I moved to Dublin from Turkey, and after than I had chance to refer some friends to companies I worked, or helped some people want to move into countries in Europe by finding an IT job. This is mostly relevant for guys with some experience.
Here is my take on how your CV should be prepared if you want to move to Ireland by finding a sponsor to your working Visa. I actually wrote this as a checklist for some of my friends after seeing some common very basic mistakes in a couple of CVs.
People won't read your CV, but they will scan
People looking to hire people are usually busy and they don't have time carefully read your CV. Nobody reads CVs in detail, they just scan your CV, and scan fast. You usually have ~30 seconds to influence them to call you for the interview.
People evaluating your CV, have a role in their mind and trying to find if you are a good match for it. And the most useful way for this is trying to match keywords. Keywords are relatively easy to scan. Keyword can be a particular technology name, a methodology followed or a popular buzzword. So spread them into your CV properly. Mentioning keywords under the experience section could do the job well. People will stop scanning and check around it when they see a matching keyword to see if that is a real match. This is when most people actually read your CV. You can help people to scan your CV by making some words bold to draw their attention.
You have to make your CV extremely easy to scan, they should see keywords or particular phrases immediately. Try putting emphasis on some keywords or challenges you faced by making some words bold. Or you can also put your own challenges as your own projects (e.g. Built CI/CD Pipeline, Implemented Continuous Deployment Automation, Created Monitoring And Logging Dashboards). This could also make the reviewers life a lot easier.
People will expect to see your most fresh knowledge or experience first
They will expect to see your recent experience and up-to-date status of knowledge first. So move your recent hot topics to the top as much as you can. They can be in any form,as a career summary, as your experiences, a keyword list or your areas of interest. I suggest to put a career summary since this is your chance to tell about your profession and experience in relation to your job target.
As people progress into the following pages, they think the content will start to get less relevant to your recent expertise. And whatever written after the second page could simply be ignored as your "archaic"experience. I'm not saying that your CV has to be a few pages, but be careful about what you put into first few pages.
Putting your full address, education, personal details like nationality, date of birth, languages you know into very top of your CV is not a good idea. Most details other than your name and contact info will just distract people from understanding your experience. If you really want to put that kind of less relevant information, move them to end of the CV.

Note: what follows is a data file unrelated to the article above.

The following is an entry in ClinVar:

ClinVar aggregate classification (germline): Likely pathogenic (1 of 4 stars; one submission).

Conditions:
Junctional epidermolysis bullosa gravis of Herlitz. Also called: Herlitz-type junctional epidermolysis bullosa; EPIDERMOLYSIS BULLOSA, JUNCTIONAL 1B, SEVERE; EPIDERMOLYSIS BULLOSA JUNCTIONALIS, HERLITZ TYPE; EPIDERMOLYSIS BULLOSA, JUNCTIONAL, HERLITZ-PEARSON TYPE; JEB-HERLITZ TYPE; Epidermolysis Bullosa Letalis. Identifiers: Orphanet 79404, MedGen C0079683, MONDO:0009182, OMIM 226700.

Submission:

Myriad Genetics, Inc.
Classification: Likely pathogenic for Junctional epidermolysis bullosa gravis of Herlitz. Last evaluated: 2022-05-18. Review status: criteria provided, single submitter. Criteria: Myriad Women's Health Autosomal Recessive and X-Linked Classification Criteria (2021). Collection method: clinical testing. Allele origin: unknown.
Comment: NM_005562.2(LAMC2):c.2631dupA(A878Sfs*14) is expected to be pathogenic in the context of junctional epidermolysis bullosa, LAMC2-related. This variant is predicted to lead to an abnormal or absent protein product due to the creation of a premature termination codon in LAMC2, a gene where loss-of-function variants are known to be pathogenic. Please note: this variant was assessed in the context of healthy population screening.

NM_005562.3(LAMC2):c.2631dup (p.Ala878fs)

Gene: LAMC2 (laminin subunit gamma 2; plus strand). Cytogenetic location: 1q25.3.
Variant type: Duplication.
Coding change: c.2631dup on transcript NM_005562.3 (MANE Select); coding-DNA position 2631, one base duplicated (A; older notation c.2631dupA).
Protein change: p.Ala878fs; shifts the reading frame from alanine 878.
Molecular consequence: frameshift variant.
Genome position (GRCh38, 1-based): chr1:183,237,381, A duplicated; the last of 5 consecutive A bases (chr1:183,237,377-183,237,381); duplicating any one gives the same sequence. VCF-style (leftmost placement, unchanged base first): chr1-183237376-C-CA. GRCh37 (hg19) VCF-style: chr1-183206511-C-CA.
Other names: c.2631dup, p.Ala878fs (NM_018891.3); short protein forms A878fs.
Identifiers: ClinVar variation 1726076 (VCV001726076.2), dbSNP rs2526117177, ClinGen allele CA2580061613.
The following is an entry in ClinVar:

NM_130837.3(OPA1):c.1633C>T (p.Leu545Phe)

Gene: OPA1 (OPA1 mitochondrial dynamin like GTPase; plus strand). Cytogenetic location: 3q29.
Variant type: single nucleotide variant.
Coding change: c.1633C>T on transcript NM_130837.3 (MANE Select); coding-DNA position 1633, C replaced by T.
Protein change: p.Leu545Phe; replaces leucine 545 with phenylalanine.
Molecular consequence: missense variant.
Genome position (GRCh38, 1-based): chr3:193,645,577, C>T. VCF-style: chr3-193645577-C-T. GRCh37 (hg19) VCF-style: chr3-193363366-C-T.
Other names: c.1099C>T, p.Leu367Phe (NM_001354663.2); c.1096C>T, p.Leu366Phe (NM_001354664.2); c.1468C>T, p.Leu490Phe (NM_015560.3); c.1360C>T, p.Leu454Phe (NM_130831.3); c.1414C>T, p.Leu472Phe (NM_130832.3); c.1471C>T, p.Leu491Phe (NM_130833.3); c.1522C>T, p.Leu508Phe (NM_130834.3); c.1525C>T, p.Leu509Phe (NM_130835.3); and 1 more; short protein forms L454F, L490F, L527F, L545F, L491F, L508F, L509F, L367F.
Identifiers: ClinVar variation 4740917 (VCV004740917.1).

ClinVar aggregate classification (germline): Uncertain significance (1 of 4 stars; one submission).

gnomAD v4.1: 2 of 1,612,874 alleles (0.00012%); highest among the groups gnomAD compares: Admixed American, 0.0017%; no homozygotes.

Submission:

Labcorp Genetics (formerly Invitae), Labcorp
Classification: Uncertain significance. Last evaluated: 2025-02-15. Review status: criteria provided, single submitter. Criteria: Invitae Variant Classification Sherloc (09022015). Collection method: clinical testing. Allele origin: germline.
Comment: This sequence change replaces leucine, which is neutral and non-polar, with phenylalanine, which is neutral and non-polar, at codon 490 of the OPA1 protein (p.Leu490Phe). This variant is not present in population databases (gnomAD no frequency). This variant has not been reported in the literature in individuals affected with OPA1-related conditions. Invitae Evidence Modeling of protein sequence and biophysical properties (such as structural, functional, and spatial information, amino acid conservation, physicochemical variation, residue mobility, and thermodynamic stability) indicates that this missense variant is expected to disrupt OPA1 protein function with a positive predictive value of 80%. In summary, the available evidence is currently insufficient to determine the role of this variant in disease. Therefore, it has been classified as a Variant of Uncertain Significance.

First barrier: Passing HR review
Your CV must survive 2 main levels of review. First level is HR, and if not eliminated, then it can progress to next level, technical people. Unless you never apply without a referral, you have to understand how HR works. Here are some techniques I guess HR are using.
Since HR has lower level of understanding what you do, they more often depend on matching keywords and estimating your experience level based on written experience.
There is a significant importance about putting as many keywords as you can into your CV because
some companies and recruiters uses automatic CV scanning softwares which are highly depending on keyword matching. Or recruiters sometimes use queries like this one (try to paste it into linkedin search box):
docker AND (mesos OR marathon OR kubernetes OR k8s) AND (ansible OR chef OR puppet OR salt OR saltstack) AND (python OR ruby OR perl OR golang OR nodejs) AND bash AND (c OR c++ OR java OR scala) AND (nfs OR glusterfs OR ceph) AND (gitlab OR gocd OR rundeck OR bamboo OR jenkins)
Second barrier: Passing technical guy review
Put what "you" did, not what your team did. And use an achiever language rather then a doer language.
It is more relevant to put your achievements, contributions and the differences you made in a project; rather than tasks assigned to you, your daily duties or what your team delivered. So while writing your experiences try to impress the reader and try to create excitement while people are reading your CV. Try not to tell the project or it's importance, instead tell how exactly you contributed or which parts did you own and how did you make a success story out of it.
You should also mention the technologies and techniques you used in your projects. This gives hint about your expertise. E.g. HyperV, VMWare, XEN or KVM, all could be called as virtualization, but if you don't mention the technology, you can't know what will the reader understand.
Less relevant information last
If not so relevant to your recent career you should move your education below your experience section.If someone really want to see what you studied they'll likely look for it, but this could highly triggered by your experiences. What you studied is relatively less important if you are not a new grad.
In development and DevOps, people usually don't care about your nationality, which languages you know (and levels for each), your age, your interests. You can completely drop them or move to bottom of your CV.
Similar for the courses, seminars, certificates, references. Place them to bottom.
Your name is the title of the paper
And try to put your name big and clear on top. So if someone is searching for your CV in a pile, they can find your CV fast. This also makes people to remember your name. Don't write it in small fonts as a regular text. It's more like the title of the book, not a text with emphasis.